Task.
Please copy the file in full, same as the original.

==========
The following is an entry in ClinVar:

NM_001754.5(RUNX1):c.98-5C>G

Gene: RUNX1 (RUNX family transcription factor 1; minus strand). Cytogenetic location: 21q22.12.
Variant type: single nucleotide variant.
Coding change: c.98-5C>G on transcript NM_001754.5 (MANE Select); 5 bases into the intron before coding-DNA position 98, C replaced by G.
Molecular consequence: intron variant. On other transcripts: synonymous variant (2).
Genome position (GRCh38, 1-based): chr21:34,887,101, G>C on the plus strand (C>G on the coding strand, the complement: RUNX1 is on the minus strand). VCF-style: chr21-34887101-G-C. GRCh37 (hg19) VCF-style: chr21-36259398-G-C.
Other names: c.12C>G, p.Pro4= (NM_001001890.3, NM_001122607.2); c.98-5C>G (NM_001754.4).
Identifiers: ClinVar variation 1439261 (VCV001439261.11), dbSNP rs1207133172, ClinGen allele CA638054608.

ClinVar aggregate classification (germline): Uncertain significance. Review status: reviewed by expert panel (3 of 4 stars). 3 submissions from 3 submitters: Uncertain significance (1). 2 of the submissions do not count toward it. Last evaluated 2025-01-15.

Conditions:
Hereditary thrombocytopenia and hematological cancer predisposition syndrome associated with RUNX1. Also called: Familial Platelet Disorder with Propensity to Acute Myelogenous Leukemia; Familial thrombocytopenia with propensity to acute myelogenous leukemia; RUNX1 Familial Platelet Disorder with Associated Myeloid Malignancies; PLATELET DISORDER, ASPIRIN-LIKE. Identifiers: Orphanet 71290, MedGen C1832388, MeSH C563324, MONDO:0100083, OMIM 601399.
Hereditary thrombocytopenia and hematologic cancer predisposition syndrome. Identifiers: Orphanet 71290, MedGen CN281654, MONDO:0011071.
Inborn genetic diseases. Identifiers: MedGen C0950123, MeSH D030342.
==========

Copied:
The following is an entry in ClinVar:

NM_001754.5(RUNX1):c.98-5C>G

Gene: RUNX1 (RUNX family transcription factor 1; minus strand). Cytogenetic location: 21q22.12.
Variant type: single nucleotide variant.
Coding change: c.98-5C>G on transcript NM_001754.5 (MANE Select); 5 bases into the intron before coding-DNA position 98, C replaced by G.
Molecular consequence: intron variant. On other transcripts: synonymous variant (2).
Genome position (GRCh38, 1-based): chr21:34,887,101, G>C on the plus strand (C>G on the coding strand, the complement: RUNX1 is on the minus strand). VCF-style: chr21-34887101-G-C. GRCh37 (hg19) VCF-style: chr21-36259398-G-C.
Other names: c.12C>G, p.Pro4= (NM_001001890.3, NM_001122607.2); c.98-5C>G (NM_001754.4).
Identifiers: ClinVar variation 1439261 (VCV001439261.11), dbSNP rs1207133172, ClinGen allele CA638054608.

ClinVar aggregate classification (germline): Uncertain significance. Review status: reviewed by expert panel (3 of 4 stars). 3 submissions from 3 submitters: Uncertain significance (1). 2 of the submissions do not count toward it. Last evaluated 2025-01-15.

Conditions:
Hereditary thrombocytopenia and hematological cancer predisposition syndrome associated with RUNX1. Also called: Familial Platelet Disorder with Propensity to Acute Myelogenous Leukemia; Familial thrombocytopenia with propensity to acute myelogenous leukemia; RUNX1 Familial Platelet Disorder with Associated Myeloid Malignancies; PLATELET DISORDER, ASPIRIN-LIKE. Identifiers: Orphanet 71290, MedGen C1832388, MeSH C563324, MONDO:0100083, OMIM 601399.
Hereditary thrombocytopenia and hematologic cancer predisposition syndrome. Identifiers: Orphanet 71290, MedGen CN281654, MONDO:0011071.
Inborn genetic diseases. Identifiers: MedGen C0950123, MeSH D030342.